Nana Sahib was filled with delight—his evil soul revelled in this discord. Then and there, if he could have managed it, he would have suggested to the Captain that he would arrange for the Gulab to meet him—might even have her sent to his bungalow. But he had the waiting subtlety of a tiger that crouches by a pool for hours waiting for a kill; so, somewhat reluctantly, he let the opportunity pass. While he considered Barlow to be an Englishman possessed of rather slow perception, he knew that the Captain had a quixotic sense of honour, and possibly such a proposal might destroy his influence.
And Bootea went back to the camp with Ajeet, suffused to silence by the strange thing that had happened, the strange infatuation—for it was that—that had so suddenly filled her heart for the handsome sahib whose soft, brave eyes had looked through hers into her very soul.
Nana Sahib had assumed a gracious manner toward Ajeet Singh when Bootea had been brought to the nautch. He had bestowed a handsome gift upon the Chief, ten gold mohrs; and for Bootea there had been the gift of a ruby, also ten gold mohrs.
This munificence,—for Hunsa and Sookdee declared it to be a rare extravagance,—was not so much as reward for Bootea’s nautch as a desire on the part of the astute Prince to prepare for the greater service required.
The Dewan also was very gracious to Ajeet over his compliance; but, at the same time, declared that an order had been passed by Baptiste that if the Bagrees would not obey the command to go after Amir Khan he would not pay them a thousand rupees a day out of the treasury. He put all this very affably; raised his two fat hands toward heaven declaring that he was helpless in the matter—Baptiste was the commander, and he was but a dewan. With a curious furtive look in his ox-eyes he advised Ajeet to consult with Hunsa over a method of obtaining money for the decoits. He would not commit himself as to making a decoity, for when they had seized upon the Chief for the crime Ajeet could not then say that the Dewan had instigated it; there would be only Hunsa’s word for this, and, of course, he would deny that the Minister was the father of the scheme.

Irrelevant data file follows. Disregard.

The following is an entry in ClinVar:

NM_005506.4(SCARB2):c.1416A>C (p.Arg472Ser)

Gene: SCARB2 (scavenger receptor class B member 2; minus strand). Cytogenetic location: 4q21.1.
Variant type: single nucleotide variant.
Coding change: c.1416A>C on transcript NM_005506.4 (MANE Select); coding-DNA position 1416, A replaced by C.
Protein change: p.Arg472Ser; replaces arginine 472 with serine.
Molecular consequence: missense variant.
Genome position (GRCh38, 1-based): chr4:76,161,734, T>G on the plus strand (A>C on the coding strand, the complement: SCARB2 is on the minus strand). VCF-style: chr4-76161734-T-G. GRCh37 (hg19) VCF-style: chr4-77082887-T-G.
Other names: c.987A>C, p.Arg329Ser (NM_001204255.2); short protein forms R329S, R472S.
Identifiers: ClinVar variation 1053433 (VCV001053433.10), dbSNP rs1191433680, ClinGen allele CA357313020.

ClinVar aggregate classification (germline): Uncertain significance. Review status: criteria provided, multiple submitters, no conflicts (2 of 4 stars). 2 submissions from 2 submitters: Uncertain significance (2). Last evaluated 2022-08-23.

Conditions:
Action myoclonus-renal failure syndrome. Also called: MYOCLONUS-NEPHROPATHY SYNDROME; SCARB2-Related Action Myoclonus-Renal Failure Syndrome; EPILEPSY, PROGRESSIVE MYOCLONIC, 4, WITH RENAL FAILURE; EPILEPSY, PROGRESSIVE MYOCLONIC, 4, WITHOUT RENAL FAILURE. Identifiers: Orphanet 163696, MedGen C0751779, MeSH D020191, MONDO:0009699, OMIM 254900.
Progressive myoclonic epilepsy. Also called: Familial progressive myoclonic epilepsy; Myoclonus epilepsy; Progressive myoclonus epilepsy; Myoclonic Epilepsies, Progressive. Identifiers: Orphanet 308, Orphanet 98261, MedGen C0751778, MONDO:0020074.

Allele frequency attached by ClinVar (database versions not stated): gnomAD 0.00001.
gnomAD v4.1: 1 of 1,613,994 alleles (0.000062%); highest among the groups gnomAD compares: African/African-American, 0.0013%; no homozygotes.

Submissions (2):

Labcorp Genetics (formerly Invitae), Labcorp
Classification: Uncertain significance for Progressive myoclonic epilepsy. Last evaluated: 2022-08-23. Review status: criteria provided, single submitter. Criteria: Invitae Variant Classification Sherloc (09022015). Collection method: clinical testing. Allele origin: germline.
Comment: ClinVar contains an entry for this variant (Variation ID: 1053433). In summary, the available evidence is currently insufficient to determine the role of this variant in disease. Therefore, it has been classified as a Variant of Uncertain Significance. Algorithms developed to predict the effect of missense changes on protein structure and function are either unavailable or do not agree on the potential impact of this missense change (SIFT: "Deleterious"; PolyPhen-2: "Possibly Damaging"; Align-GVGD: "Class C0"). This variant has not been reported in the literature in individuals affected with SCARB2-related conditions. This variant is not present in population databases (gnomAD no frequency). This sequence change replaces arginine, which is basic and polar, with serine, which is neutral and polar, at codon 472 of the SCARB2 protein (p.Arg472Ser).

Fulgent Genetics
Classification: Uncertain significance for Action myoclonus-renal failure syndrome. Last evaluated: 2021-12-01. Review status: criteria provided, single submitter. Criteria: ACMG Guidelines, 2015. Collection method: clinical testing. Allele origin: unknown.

And in the camp Hunsa and Sookdee were clamouring at Ajeet to undertake a decoity for they were all in need, and to be idle was not their way of life.
Hunsa went the length of telling Ajeet that the Dewan would even send them word where a decoity of much loot could be made and in a safe way, too, for the Dewan would take care that neither sepoys nor police would be in the way.
And then one day there came to the Bagree camp a mysterious message. A yogi, his hair matted with filth till it stood twisted and writhed on his head like the serpent tresses of Medusa, his lean skeleton ash-daubed body clothed in yellow, on his forehead the crescent of Eklinga, in his hand a pair of clanking iron tongs, crawled wearily to the tents where were the decoits, and bleared out of blood-shot blobs of faded brown at Ajeet Singh.